In general, co-clustering using Iterative Single Side Clustering approach can have runtime complexity equal to (or larger than) *O*(*t*(*k*+*l*)*mn*) where *t* is the number of iterations. While our framework only uses *O*(*t*(*km′n* + *ln′m* + *m′m* + *n′n*)) plus the time used in matrix decomposition, *O*((*m* + *n*)*m′n′*), which is a one-time cost at the beginning. Since usually we have ${m}^{\prime}\ll m$ and ${n}^{\prime}\ll n$, our framework is much faster.

In this section, we present results on the multiple feature dataset to show the efficiency and effectiveness of our *CRD* algorithms.

We implemented two versions of our *CRD* framework using different iterative single side clustering approaches.

In order to show the efficiency of our *CRD* framework, we also implemented three recent co-clustering algorithms.

*ITC*: the original information-theoretic co-clustering algorithm without matrix decomposition[2].*Kmeans*: the original Euclidian distance co-clustering algorithm without matrix decomposition[5].*ONMF*: the orthogonal nonnegative matrix tri-factorization co-clustering algorithm proposed in [7].

The multiple feature dataset contains 2000 rows and 240 columns. And the 2000 rows are equally divided into 10 classes. We run each algorithm 40 times on the dataset, and plot the distribution of their runtime and row cluster purity in Figure 3. Since the columns do not have class label, the column cluster purity cannot be calculated here.

Each point in Figure 3 represents the runtime or the purity of a single run of one of the algorithms. As we can see, our *CRD* algorithms are about 10 times faster than *ITC* and *Kmeans* and more than 20 times faster than *ONMF*. And if we compare the distribution of cluster purity in Figure 3, we can find that *CRD* algorithms performs as good as the other three algorithms.

In this paper, we proposed a general framework for fast co-clustering on large data, *CRD*. *CRD* has two components. It first decomposes the data matrix into low rank row/column approximation matrices. Then co-clustering algorithms using iterative single-side clustering are used to cluster the approximation matrices. Because of the small size of the approximation matrices, CRD has runtime complexity equal to *O*(*t*(*km′n* + *ln′m* + *m′m* + *n′n*)) which is orders of magnitude faster than *O*(*t*(*k* + *l*)*mn*), the runtime complexity of the previous co-clustering algorithms. The experiment results show that our framework is both efficient and effective.

^{1}CRD stands for Co-clustering based on Column and Row Decomposition

1. Cheng Y, Church G. Biclustering of experssion data. Proc. of the Eighth Int. Conf. on Intelligent Systems for Molecular Biology. 2000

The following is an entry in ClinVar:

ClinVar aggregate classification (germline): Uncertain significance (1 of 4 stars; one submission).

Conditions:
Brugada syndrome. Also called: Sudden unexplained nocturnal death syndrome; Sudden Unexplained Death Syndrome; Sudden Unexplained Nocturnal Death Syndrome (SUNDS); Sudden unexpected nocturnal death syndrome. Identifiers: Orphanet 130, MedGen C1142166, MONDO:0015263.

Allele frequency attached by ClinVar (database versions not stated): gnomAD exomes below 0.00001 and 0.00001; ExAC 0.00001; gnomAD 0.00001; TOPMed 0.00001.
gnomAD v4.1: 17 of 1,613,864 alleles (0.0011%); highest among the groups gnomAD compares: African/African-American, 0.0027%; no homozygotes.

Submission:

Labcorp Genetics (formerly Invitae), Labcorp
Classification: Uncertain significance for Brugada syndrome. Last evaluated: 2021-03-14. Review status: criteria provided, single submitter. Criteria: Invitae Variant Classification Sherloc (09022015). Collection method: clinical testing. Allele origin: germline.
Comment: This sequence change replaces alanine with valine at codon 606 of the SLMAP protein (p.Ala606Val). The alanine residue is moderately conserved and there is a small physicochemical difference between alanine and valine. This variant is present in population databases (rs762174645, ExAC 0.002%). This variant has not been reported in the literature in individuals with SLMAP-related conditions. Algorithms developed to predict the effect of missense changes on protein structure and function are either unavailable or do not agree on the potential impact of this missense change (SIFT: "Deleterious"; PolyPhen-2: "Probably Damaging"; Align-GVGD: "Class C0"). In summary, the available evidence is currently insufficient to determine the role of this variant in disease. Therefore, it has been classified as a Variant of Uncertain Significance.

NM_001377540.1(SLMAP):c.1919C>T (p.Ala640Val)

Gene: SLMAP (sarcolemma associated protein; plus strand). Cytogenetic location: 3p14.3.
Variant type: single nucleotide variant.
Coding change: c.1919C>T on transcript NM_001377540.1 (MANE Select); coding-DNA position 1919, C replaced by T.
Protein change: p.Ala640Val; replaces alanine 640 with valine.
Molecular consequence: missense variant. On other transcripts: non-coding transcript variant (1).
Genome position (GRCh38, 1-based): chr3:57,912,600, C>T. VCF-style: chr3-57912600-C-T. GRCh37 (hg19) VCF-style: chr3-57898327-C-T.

2. Dhillon IS, Mallela S, Modha DS. Information-theoretic co-clustering. KDD. 2003

3. Hartigan JA. Direct clustering of a data matrix. Journal of the American Statistical Association. 1972;67(337):123–129.

4. Xu X, Lu Y, Tung A, Wang W. Mining shifting-and-scaling co-regulation patterns on gene expression profiles. ICDE. 2006

5. Banerjee A, Dhillon I, Ghosh J, Merugu S, Modha DS. A generalized maximum entropy approach to bregman co-clustering and matrix approximation. KDD. 2004

6. Ding C, He X, Simon H. On the equivalence of nonnegative matrix factorization and. spectral clustering. SDM. 2005

7. Ding C, Li T, Peng W, Park H. Orthogonal nonnegative matrix tri-factorizations for clustering. KDD. 2006

8. Li T. A general model for clustering binary data. KDD. 2005

9. Long B, Zhang Z, Yu P. Co-clustering by block value decomposition. KDD. 2005

10. Lee DD, Seung HS. Learning the parts of objects by non-negative matrix factorization. Nature. 1999;401:788–791. [PubMed]

11. Slonim N, Tishby N. Document clustering using word clusters via the information bottleneck method. SIGIR. 2000

12. Natsoulis G. Classification of a large microarray data set: Algorithm comparison and analysis of drug signatures. Genome Res. 2005;15:724–736. [PubMed]

13. Drineas P, Kannan R, Mahoney MW. Fast monte carlo algorithms for matrices iii: Computing a compressed approximate matrix decomposition. SIAM Journal of Computing. 2005

14. Sun J, Xie Y, Zhang H, Faloutsos C. Less is more: Compact matrix decomposition for large sparse graphs. SDM. 2007

15. Golub G, Loan A. Matrix computations. Johns Hopkins University Press; Baltimore, Maryland: 1996.

16. Chakrabarti D, Papadimitriou S, Modha D, Faloutsos C. Fully automatic cross-associations. ACM SIGKDD'04 Conference Proceedings; 2004.

PubMed Central Canada is a service of the Canadian Institutes of Health Research (CIHR) working in partnership with the National Research Council's national science library in cooperation with the National Center for Biotechnology Information at the U.S. National Library of Medicine(NCBI/NLM). It includes content provided to the PubMed Central International archive by participating publishers. |